Just Write It

Yesterday, my amazing CP, Alison, wrote an equally amazing guest post for YAHighway. It got me thinking about my own writing process.

A couple weeks ago, I finally finished the manuscript I’ve been working on since June. Right before Christmas, I posted on Absolute Write looking for a couple beta readers. I told them I’d just finished my first draft and needed fresh eyes before submitting to my agent. I had some great people offer to read, and they all told me the same thing. When they saw the words “first draft,” they got really nervous, until they started reading and realized it read like a later draft.

“Well,” I said, “I guess technically it’s not a first draft when I think about it, but in a way it is.” Which, I realize, makes no sense. Around this time my agent tweeted that she’s convinced everyone’s first drafts are complete crap. Everyone.

This all got me thinking: what is a first draft?

See, I consider my first draft to be the first one I complete. When I type those last few words and lift my fingers from the keyboard, I have finished my first draft. But I don’t think it’s crap, necessarily (depends on the day, haha), because I’ve already worked it to death by the time I finish. Technically, I suppose, it could be thought of as a second draft, or even third–but that feels weird to me, since it’s the first time I’ve finished. See how I talk it in circles? It’s kind of confusing, so let’s back up.

Google “writing advice.” Go ahead, I’ll wait. One of the first links you’ll get is a post called 21 Harsh But Eye-Opening Writing Tips From Great Authors. I linked it for you in case you didn’t Google it. The very first tip comes from Ernest Hemingway. It says basically the same thing my agent tweeted. If you keep going through the links, though, or talk to the majority of writers, or read writing blogs or websites, you’ll inevitably see these words over and over again: “Don’t self-edit. Just write the first draft, then go back and edit later. Keep that momentum going.” Pretty much everyone hands out this little piece of advice like Halloween candy.

I hate to be the bearer of bad news, but they’re wrong. Dead wrong. Don’t close the page just yet, hear me out.

Ever read Query Shark? Janet Reid gives excellent advice for writing queries. One thing she constantly harps on is following the rules. No rhetorical questions, no gimmicks, no first person, start with the plot, etc, etc. However, she says once you have a good grasp of the rules, they can be broken. The famous example of this is the wonderful Josin McQuein’s query. It breaks all the rules, but is so darn captivating it doesn’t matter. (The book, by the way, is also excellent. Go pick up a copy. Get Arclight while you’re at it. You’ll thank me for the cover alone. All the pretty!). Man, I’m all about some links today!

Janet’s query advice should extend to all writing. When you’re just starting, yes, follow the rules. If you’re having trouble getting motivated to write, by all means just get words on the page. Get the first draft down, however crappy and messy and convoluted it may be, and fix it later. I started this way. I just wrote, and wrote, and wrote.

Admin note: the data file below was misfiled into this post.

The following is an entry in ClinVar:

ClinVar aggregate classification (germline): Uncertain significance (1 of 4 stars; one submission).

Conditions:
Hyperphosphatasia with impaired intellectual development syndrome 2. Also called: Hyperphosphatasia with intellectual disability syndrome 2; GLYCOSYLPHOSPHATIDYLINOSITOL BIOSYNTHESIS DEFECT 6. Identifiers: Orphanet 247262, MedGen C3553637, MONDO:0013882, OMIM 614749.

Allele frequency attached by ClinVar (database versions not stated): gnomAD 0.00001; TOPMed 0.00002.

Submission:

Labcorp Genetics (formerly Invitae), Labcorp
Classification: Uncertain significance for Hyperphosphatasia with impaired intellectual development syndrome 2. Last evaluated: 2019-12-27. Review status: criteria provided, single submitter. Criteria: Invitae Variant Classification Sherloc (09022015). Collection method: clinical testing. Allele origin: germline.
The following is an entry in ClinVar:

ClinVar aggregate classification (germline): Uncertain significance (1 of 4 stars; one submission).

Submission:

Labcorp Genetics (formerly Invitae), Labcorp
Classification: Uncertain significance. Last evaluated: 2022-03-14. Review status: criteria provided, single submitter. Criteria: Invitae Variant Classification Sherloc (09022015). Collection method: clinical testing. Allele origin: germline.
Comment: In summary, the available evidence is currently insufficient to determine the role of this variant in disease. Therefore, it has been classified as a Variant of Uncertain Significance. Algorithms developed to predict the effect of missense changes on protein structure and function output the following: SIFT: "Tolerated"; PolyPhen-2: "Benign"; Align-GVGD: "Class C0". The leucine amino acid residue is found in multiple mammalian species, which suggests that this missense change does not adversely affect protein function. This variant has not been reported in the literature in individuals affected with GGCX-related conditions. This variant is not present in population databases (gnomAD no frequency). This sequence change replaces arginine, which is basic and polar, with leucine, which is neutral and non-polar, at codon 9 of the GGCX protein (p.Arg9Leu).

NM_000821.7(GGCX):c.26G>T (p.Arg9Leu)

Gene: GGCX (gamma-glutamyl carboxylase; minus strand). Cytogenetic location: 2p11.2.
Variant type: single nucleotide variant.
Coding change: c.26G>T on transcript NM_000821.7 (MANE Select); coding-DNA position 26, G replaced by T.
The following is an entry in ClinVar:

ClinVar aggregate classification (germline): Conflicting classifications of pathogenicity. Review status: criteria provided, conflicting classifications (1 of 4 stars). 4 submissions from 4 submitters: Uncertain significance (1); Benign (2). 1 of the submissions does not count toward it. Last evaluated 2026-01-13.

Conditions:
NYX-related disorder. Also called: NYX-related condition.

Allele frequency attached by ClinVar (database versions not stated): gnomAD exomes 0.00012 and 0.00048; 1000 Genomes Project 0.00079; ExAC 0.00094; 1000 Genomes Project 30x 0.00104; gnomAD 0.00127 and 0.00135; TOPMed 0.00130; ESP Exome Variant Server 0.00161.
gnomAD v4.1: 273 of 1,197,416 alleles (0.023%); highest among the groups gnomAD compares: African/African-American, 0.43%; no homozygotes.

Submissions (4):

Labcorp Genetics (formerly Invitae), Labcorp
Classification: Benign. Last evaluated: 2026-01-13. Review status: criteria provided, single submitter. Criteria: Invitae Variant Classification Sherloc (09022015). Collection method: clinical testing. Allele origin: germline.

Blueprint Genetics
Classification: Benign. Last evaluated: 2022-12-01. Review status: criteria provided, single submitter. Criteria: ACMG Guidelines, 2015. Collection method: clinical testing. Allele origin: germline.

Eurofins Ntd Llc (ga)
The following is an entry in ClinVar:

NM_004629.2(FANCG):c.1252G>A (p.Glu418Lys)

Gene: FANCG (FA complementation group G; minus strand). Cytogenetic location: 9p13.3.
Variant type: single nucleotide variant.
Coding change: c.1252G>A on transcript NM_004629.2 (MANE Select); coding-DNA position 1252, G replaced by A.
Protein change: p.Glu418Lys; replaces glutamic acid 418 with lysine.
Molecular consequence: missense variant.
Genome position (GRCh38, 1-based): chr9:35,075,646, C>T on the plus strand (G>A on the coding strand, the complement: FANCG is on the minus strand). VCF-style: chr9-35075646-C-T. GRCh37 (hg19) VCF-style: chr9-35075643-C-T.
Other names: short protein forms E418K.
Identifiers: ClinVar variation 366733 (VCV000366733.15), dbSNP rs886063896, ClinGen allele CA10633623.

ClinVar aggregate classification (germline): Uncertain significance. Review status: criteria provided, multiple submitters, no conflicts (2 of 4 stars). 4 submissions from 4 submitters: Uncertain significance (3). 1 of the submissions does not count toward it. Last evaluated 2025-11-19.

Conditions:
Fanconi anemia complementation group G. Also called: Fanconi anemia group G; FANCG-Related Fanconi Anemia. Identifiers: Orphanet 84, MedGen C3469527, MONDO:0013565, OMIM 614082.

But it didn’t work for me. By the time I finished, I had SO MANY WORDS! Plots that started and dropped off. Threads that twisted into a tangled mass. Characters that weren’t consistent. Revising was such a headache. I would look at the draft and think “I can never do this. It’s too much.” You know what? I was right. I got overwhelmed by the amount of work the first draft would need. It was like finding some pretty necklaces at a yard sale, but they’re all in a box together and the chains are intertwined. You try to tease out the couple you like, but everything is so tightly knotted you just throw the whole mess down and say screw it.

Then I found my CP. We started working together by exchanging a few chapters at a time, initially of a finished draft, and then of a WIP. I’d write a few, then she’d email and ask how the writing was going. So I’d send her the pages, she’d send feedback, and I couldn’t not go through her comments when I got them. (How do you like that little double negative? Here’s another). Then I couldn’t not incorporate changes and fix problems she’d noticed. Next thing I knew, I had a finished first draft that read more like a second. I self-edited. And I didn’t die. (By the way, I totally have this scene from Mean Girls in my head. Except insert “self-edit” for “sex,” and “write terribly” for “pregnant.”) My writing didn’t suffer. In fact, I think it got better.

My most recent WIP went through lots of changes I as wrote. I ended up plotting more than I ever have, even though I didn’t marry my outline or anything.The initial words that went on the page: yeah, they were crap, but I fixed them as I went.  I rewrote the beginning and moved chapters around. It went slower than any other ms I’ve written, which frustrated me. I’ve always thought of myself as a quick writer. When I think about it, though, it really took the same amount of time. Before, I wrote the first draft in three months, and revised for three. This time around it took six to get through the “first draft,” but it wasn’t the sloppy, just-get-words-on-the-page kind of draft I used to turn out. It was polished, edited, neat. Reading back through and revising was a breeze.

So, self-edit, or don’t self-edit. Revise chapter by chapter, or revise all at once. Follow the rules, or break the rules. It doesn’t matter. Just write it. Everyone is different, and everyone works in their own way. There is no one size fits all writing advice. Find what works best for you and do it.